Set the DVM to its 2000 kΩ (2,000,000 Ohm or 2 MOhm) range. Again check correct operation - when the leads are not connected to anything you should see the open-circuit display and if the leads are touched together you should see a display of zero.
Now check for short-circuits. It is necessary to check for possible short circuits between every pair of wires in the cable - if there are only two or three wires this is easy, but if there are a larger number it is important to be methodical to ensure that no pair is overlooked. The best way is to join all the wires together electrically, then detach each wire in turn and check for a short circuit between it and all the rest. As each wire is checked it is left detached (it could be reconnected, but it is easier to verify that you have tested every wire by detaching them one at a time and leaving them detached - when there is only one wire left you're done).
If you find a short circuit you should check if is in the cable itself or in a connector. It is sometimes possible to repair a short circuit in a connector (unless it is moulded onto the cable), but a cable with a short circuit, like a blown fuse, should be thrown away immediately.
 Sometimes if you are touching the ends of both test leads a little current may flow through your skin - this is quite harmless but in such a case you may not see the open circuit display, but a display of many hundreds of thousands of ohms. This is still a good indication that there is no short circuit.
It is not possible to use the DVM to check a modern compact fluorescent light bulb but you can use it to check if an old-fashioned filament (incandescent) light bulb has died. To do so set the DVM to its 2000 Ω (2000 Ohm) range as you do for testing a fuse. As with that test when the leads are not connected to anything you should see an open-circuit display and if the leads are touched together you should see a display of the lead resistance, between zero and 2Ω.
Now touch the leads to the contacts of the incandescent bulb. (Light bulb contacts are often dirty - to make sure that you make a good electrical connection to them when making this test use the point of the probe to go through any dirt or corrosion.) If you see a resistance of between 20 Ω and 300 Ω the bulb is good, if it is open circuit it is dead and should be replaced, if it is a short-circuit (2 Ω or less) the bulb is probably faulty and may blow a fuse if used - it should be checked in a light-holder where a blown fuse does not matter. As with a fuse, before fitting a new bulb do check that it is indeed a good one.
 These guidelines are necessarily imprecise - with very low power mains bulbs (<10 W) the resistance may exceed 300 Ω, with very high power, or low voltage, bulbs it may be under 20 Ω.
One of the commonest reasons that a battery-powered device stops working is a dead battery. The meter allows you to check the battery when something stops working, and also to check the condition of a new battery before fitting it, since a small but appreciable percentage of new batteries are dead on arrival.
To measure the voltage of a battery turn the switch to DC Volts - the 2000 millivolt (2 volt) range for single cell batteries (except lithium ones - see below), or the 20 volt range for most multi-cell batteries. For the very few batteries with output voltage greater than 20 volts use the 200 volt range.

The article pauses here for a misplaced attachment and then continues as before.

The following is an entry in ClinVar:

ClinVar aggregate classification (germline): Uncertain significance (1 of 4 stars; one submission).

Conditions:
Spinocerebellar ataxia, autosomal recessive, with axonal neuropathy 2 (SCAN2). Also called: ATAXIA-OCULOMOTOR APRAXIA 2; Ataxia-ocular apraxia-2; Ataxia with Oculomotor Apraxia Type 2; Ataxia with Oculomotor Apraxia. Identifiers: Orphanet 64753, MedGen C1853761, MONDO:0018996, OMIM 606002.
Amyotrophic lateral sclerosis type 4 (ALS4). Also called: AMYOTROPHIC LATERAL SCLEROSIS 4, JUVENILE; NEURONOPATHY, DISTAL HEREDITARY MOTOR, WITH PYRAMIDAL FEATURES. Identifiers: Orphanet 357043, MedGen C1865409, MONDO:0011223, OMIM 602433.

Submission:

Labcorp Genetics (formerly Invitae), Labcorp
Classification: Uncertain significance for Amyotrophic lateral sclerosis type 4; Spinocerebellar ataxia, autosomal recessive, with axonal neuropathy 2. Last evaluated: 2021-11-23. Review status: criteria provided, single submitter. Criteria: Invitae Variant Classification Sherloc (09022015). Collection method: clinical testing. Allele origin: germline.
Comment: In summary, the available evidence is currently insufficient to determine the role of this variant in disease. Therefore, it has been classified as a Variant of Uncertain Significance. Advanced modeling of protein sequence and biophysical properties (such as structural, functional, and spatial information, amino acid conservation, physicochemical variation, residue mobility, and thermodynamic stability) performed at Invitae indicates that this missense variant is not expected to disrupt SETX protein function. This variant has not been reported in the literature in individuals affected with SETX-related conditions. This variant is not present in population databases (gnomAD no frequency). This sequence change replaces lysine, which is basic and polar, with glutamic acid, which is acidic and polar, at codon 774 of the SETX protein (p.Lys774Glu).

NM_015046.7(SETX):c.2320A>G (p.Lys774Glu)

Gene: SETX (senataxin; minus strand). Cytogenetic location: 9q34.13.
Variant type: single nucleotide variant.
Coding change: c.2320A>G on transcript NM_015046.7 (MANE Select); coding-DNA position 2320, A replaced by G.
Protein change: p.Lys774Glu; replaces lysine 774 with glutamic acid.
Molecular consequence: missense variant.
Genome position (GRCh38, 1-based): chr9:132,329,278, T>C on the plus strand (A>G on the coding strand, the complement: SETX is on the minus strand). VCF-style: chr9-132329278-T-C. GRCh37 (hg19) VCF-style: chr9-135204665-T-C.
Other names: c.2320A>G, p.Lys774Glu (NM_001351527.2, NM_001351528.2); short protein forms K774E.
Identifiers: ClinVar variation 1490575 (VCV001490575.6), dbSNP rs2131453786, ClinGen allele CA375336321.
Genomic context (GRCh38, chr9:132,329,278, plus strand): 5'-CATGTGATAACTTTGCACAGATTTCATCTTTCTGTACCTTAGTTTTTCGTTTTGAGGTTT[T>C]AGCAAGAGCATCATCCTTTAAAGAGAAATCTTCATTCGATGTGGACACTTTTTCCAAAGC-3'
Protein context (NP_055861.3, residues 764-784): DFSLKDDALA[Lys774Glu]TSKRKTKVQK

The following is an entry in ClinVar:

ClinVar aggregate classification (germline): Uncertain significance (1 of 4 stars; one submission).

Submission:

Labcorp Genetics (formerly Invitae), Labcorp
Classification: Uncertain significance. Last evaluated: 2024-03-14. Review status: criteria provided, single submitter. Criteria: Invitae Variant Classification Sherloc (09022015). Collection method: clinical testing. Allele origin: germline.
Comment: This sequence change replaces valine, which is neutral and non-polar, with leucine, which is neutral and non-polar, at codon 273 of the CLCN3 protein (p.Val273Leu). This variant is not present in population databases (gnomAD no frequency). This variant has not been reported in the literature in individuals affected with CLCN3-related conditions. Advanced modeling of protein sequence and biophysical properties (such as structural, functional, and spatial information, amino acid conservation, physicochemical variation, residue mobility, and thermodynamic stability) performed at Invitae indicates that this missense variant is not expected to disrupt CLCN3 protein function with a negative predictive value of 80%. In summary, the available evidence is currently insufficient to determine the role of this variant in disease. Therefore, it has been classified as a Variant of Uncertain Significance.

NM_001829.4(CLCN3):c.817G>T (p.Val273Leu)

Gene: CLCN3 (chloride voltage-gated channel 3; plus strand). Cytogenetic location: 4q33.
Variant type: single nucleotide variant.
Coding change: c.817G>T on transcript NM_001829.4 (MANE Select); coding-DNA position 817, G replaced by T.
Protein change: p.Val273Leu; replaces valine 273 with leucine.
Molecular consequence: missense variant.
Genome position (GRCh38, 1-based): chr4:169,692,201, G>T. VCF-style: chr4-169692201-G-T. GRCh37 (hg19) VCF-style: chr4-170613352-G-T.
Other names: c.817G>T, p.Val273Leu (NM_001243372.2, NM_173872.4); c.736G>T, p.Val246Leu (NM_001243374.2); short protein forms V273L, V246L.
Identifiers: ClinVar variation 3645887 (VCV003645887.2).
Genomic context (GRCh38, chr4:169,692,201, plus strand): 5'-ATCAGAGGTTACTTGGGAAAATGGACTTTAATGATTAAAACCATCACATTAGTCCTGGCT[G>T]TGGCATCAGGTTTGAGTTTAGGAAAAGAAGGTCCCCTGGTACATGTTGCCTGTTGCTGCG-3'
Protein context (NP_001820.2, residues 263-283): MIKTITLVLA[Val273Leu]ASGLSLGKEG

Then touch the probes on the ends of the leads to the connections of the battery. Ideally the positive lead should go to the positive battery terminal, and vice versa, but it does not really matter - if the leads are reversed the voltage reading is also reversed and the voltage will show as negative.
On the 2000 millivolt (2 volt) range the reading is in millivolts (thousandths of a volt) and there is no decimal point (the reading illustrated is 1546 mV which equals 1.546 V). The other ranges have a decimal point and show volts.
Replaceable (Non-Rechargeable or Primary) Batteries
Alkaline & Leclanché batteries
The common replaceable batteries for domestic battery-powered devices will be alkaline and the package should say "alkaline" somewhere on the package or the battery. Cheap batteries which do not say "alkaline" are probably the older Leclanché type, which work quite well but have shorter lives and are more likely to leak. Their voltages are the same as the alkaline ones.
A new single-cell alkaline battery should have a voltage between 1.5 and 1.65 volts (the reading will be between 1500 and 1650). A new battery with a voltage below 1.5 volts is suspect and may be expected to have a short life. If a device uses several single-cell batteries it is best to use a set of the same type and check that they all have similar (not necessarily exactly identical) voltages when they are installed.
Multi-cell alkaline batteries may have nominal voltages of 4.5 V, 6 V, 9 V, 12 V or even more. When new their voltages should be 4.5-5 V, 6-6.6 V, 9-10 V, or 12-13.2 V respectively.
As alkaline batteries are used their voltage drops gradually over their life. If you test alkaline batteries from a device which is not working and find that single cells have a voltage below 1.2 V, and below 3.6 V, 4.8 V, 7.2 V or 9.6 V respectively for 4.5 V, 6 V, 9 V, or 12 V batteries (in other words 80% of nominal), it is likely that the low battery is the cause of the problem and it should be replaced. Many devices will work at much lower battery voltages, possibly as low as 60% of nominal, but if a device fails to work and its battery is below 80% of nominal the battery should be replaced.